Mismatches between production and local demand arise in certain Chinese industries – and are often branded as overcapacity problems by the hawks. Chinese steel production exceeded domestic purchases by 14% in 2023 – but Japan’s excess was 63%, and there is no Anglo critique of that. It turns out that Chinese steel is being shipped increasingly to Belt and Road developing countries, not the G7.

The strongest case for overcapacity is probably in the Chinese photovoltaic (PV) panel sector, where a remarkable industrial policy overshoot occurred last year. As is often the case for most narratives that go too far, a kernel of truth sustains them. Germany, with its large trade surplus in manufactured goods, is well aware how incongruous it is to criticize China for producing more than domestic buyers’ needs.

It is true that Chinese export prices have fallen sharply since mid-2022 – in some industries, markedly so. In a curious twist, G7 governments may have inadvertently triggered part of this. Western businesses have been implored to derisk their supply chains through diversification – for example, via the “China plus one” strategy – moving sourcing away from China. Emerging market destinations in East Asia were beneficiaries – lifting their export volumes. China’s lower export prices are a natural response to this loss of market share to regional rivals.

The history of trade disputes between China and the West is an unhappy tale of tit-for-tat retaliation

Switch the focus to capacity reduction

The history of trade disputes between China and the West is an unhappy tale of tit-for-tat retaliation. In this ongoing period of anemic global growth, a return to this dynamic is the last thing anyone needs. A cool-headed look at the data points to an alternative approach. Occasional cycles of sectoral over-investment and retrenchment are inherent features of all dynamic capitalist economies.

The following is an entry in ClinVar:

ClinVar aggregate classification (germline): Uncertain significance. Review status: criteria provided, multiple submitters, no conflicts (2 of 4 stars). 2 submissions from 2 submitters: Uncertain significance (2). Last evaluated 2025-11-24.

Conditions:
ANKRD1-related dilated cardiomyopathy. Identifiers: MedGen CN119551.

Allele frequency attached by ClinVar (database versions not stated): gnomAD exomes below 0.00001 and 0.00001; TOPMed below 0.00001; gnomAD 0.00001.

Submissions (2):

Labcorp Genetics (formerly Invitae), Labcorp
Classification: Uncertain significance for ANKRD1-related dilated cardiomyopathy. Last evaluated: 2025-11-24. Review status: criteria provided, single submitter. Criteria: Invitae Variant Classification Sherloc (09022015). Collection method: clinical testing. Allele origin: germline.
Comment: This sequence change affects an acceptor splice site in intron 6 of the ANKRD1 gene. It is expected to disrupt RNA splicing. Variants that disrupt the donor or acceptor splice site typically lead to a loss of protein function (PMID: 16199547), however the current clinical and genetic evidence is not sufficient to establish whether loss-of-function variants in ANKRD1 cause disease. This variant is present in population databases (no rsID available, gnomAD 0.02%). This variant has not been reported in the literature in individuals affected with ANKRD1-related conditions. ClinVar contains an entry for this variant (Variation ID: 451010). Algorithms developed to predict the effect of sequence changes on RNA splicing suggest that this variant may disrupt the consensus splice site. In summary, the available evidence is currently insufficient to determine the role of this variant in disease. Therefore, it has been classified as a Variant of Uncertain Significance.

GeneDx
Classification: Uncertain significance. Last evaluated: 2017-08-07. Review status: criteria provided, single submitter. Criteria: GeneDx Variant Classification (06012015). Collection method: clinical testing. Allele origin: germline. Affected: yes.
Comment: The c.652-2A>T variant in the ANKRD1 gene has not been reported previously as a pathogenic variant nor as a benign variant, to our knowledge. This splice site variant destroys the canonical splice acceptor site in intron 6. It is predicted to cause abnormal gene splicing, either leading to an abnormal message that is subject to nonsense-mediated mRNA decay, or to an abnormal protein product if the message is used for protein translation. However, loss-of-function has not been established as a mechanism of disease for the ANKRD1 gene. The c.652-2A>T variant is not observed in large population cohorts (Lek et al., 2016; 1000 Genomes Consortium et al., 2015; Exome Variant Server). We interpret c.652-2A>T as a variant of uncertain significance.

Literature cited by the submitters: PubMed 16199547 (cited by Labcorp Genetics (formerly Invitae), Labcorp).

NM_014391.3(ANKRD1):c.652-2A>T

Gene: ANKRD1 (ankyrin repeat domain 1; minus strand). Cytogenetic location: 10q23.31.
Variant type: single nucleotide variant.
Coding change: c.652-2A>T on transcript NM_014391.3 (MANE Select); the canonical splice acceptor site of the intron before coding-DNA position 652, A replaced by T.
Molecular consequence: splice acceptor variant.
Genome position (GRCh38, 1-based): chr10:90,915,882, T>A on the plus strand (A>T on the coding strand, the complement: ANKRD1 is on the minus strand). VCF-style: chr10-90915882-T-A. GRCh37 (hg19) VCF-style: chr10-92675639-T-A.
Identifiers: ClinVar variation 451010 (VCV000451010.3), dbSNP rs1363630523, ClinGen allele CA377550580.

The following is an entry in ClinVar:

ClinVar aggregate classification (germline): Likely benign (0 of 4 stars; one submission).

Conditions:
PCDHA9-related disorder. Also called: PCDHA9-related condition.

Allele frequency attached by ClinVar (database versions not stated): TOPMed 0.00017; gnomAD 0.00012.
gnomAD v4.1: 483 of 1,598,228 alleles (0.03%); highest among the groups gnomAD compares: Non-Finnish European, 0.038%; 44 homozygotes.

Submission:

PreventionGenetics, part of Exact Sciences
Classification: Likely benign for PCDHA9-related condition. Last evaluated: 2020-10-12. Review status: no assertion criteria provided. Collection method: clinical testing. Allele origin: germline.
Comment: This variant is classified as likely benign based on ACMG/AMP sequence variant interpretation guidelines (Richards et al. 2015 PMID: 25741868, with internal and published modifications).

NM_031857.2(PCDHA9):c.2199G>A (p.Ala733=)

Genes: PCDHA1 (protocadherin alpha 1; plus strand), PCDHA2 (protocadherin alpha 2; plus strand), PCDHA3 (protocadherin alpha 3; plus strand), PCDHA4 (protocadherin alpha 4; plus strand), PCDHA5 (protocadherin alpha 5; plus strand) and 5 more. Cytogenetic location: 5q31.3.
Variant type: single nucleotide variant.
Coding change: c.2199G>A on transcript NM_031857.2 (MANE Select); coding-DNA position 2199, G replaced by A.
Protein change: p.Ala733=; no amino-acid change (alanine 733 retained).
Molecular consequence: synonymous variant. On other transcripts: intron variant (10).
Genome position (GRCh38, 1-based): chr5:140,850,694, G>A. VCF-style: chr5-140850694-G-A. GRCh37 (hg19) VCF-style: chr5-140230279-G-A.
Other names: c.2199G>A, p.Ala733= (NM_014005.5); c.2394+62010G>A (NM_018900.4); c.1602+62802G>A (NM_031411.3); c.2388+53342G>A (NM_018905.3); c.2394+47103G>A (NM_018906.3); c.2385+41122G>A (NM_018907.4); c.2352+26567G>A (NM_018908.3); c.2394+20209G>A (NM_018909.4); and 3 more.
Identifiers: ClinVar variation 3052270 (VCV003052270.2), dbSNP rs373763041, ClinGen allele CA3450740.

Since we don’t want to prevent executives from scaling up legitimate businesses – G7 governments should focus on the obstacles to capacity reduction and elimination when that becomes necessary. A productive discussion with China on this critical matter is preferable to the G7 ganging up on Beijing.


Simon Evenett

Simon J. Evenett

Professor of International Trade and Economic Development at the University of St. Gallen

Simon J. Evenett is currently a Professor of Economics at the University of St. Gallen and on 1 August 2024 will join the Faculty at IMD. He is also  Co-Chair of the WEF’s Global Council on Trade & Investment and the Founder of the St. Gallen Endowment for Prosperity Through Trade, home of two of the leading independent monitors of how governments shape international business.

Fernando Martin

Fernando Martín Espejo

Head of the the Analytics Unit at the Global Trade Alert

Fernando Martín leads the Analytics Unit at the Global Trade Alert. His work focuses on trade and industrial policy with a special focus on geopolitics and geoeconomics. He holds a PhD in business economics from KU Leuven and an MSc in political economy of Europe from the London School of Economics and Political Science.